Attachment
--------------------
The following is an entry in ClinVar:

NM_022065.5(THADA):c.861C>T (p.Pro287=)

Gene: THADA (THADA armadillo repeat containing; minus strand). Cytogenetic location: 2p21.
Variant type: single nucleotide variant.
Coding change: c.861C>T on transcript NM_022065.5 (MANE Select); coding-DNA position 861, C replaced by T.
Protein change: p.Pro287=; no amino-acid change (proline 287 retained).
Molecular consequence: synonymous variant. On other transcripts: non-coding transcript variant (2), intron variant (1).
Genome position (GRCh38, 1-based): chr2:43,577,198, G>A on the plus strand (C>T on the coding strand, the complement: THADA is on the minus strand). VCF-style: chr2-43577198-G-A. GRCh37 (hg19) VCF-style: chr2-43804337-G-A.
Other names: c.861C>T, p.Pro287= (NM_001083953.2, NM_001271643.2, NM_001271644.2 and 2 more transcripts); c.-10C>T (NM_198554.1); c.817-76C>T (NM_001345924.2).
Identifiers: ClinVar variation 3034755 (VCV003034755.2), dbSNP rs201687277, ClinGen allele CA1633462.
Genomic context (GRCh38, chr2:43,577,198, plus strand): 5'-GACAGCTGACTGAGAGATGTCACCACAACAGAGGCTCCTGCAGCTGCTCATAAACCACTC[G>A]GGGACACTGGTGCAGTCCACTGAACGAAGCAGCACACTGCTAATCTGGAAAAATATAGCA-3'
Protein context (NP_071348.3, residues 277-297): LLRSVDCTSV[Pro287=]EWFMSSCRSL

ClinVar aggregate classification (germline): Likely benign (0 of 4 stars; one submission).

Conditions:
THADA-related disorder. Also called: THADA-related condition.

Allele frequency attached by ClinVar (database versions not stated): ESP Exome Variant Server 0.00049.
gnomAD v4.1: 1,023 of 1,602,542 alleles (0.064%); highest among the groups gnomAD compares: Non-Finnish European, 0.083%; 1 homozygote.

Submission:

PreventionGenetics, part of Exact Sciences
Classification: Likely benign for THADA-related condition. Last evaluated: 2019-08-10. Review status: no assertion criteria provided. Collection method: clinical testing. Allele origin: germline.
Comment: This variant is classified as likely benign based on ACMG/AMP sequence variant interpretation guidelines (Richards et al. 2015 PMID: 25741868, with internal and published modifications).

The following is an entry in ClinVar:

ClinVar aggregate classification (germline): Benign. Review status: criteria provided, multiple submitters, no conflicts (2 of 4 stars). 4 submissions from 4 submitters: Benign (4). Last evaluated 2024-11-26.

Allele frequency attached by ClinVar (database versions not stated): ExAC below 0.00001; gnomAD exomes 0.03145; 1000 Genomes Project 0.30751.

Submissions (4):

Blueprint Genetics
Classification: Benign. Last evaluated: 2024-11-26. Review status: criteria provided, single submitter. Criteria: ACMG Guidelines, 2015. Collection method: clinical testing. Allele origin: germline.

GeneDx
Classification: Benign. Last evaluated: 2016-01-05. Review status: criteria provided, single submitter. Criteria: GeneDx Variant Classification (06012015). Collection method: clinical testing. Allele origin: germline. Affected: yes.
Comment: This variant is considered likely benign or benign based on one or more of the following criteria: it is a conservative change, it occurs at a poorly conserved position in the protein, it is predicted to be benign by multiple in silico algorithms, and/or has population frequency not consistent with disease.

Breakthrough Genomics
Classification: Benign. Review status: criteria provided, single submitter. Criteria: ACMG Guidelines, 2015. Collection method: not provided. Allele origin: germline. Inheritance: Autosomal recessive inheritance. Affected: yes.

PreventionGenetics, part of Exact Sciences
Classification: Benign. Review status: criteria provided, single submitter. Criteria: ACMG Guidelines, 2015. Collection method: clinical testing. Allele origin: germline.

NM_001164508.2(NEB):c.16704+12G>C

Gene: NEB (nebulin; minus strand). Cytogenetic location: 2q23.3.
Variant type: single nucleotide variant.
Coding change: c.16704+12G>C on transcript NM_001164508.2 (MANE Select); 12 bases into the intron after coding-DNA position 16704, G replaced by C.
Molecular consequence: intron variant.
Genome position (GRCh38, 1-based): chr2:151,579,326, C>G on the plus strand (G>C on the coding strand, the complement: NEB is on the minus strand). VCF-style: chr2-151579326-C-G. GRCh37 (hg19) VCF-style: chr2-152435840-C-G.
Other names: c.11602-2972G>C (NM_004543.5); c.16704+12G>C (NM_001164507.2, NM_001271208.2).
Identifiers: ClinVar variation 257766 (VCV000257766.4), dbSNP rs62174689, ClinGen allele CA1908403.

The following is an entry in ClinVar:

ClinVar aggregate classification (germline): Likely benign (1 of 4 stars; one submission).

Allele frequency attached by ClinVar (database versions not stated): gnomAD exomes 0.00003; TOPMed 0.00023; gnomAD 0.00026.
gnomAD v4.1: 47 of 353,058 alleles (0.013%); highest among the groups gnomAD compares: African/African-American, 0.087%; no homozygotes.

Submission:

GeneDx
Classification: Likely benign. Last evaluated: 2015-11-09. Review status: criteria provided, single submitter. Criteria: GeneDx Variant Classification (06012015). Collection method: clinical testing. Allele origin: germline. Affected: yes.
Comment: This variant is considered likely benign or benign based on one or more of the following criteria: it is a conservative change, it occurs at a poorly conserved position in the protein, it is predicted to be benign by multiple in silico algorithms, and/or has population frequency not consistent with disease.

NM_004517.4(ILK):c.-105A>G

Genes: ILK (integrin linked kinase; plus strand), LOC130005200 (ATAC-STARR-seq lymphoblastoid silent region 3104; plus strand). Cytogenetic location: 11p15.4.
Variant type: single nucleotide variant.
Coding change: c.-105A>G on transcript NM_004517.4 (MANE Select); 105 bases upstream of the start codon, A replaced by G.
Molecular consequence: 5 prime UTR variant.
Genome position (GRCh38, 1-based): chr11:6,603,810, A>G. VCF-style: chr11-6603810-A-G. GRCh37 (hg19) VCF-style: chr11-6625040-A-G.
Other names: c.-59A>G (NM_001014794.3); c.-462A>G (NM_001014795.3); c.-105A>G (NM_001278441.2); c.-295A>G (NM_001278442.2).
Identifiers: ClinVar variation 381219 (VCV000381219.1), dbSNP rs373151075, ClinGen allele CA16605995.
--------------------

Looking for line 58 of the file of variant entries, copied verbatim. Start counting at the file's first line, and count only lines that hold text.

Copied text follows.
Identifiers: ClinVar variation 381219 (VCV000381219.1), dbSNP rs373151075, ClinGen allele CA16605995.